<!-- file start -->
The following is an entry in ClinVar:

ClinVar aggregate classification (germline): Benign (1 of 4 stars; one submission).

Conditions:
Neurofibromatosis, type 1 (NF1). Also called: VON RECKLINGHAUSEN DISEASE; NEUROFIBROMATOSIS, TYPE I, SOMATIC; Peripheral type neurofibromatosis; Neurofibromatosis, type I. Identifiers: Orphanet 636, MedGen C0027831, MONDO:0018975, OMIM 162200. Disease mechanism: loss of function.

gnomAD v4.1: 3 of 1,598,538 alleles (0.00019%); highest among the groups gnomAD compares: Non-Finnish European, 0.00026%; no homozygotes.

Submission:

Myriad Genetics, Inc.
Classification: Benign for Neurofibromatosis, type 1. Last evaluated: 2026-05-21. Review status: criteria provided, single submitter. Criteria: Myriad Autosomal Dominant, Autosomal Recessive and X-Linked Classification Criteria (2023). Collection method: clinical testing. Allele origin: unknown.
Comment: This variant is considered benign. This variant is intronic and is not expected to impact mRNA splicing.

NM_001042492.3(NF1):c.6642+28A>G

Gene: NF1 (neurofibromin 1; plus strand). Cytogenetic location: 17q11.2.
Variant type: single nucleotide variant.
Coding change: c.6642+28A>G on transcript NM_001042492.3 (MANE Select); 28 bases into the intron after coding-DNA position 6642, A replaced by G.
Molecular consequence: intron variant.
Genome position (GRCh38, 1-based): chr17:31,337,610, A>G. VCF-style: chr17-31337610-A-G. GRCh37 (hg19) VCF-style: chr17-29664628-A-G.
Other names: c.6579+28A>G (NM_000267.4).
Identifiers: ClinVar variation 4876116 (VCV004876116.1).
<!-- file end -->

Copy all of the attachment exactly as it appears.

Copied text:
The following is an entry in ClinVar:

ClinVar aggregate classification (germline): Benign (1 of 4 stars; one submission).

Conditions:
Neurofibromatosis, type 1 (NF1). Also called: VON RECKLINGHAUSEN DISEASE; NEUROFIBROMATOSIS, TYPE I, SOMATIC; Peripheral type neurofibromatosis; Neurofibromatosis, type I. Identifiers: Orphanet 636, MedGen C0027831, MONDO:0018975, OMIM 162200. Disease mechanism: loss of function.

gnomAD v4.1: 3 of 1,598,538 alleles (0.00019%); highest among the groups gnomAD compares: Non-Finnish European, 0.00026%; no homozygotes.

Submission:

Myriad Genetics, Inc.
Classification: Benign for Neurofibromatosis, type 1. Last evaluated: 2026-05-21. Review status: criteria provided, single submitter. Criteria: Myriad Autosomal Dominant, Autosomal Recessive and X-Linked Classification Criteria (2023). Collection method: clinical testing. Allele origin: unknown.
Comment: This variant is considered benign. This variant is intronic and is not expected to impact mRNA splicing.

NM_001042492.3(NF1):c.6642+28A>G

Gene: NF1 (neurofibromin 1; plus strand). Cytogenetic location: 17q11.2.
Variant type: single nucleotide variant.
Coding change: c.6642+28A>G on transcript NM_001042492.3 (MANE Select); 28 bases into the intron after coding-DNA position 6642, A replaced by G.
Molecular consequence: intron variant.
Genome position (GRCh38, 1-based): chr17:31,337,610, A>G. VCF-style: chr17-31337610-A-G. GRCh37 (hg19) VCF-style: chr17-29664628-A-G.
Other names: c.6579+28A>G (NM_000267.4).
Identifiers: ClinVar variation 4876116 (VCV004876116.1).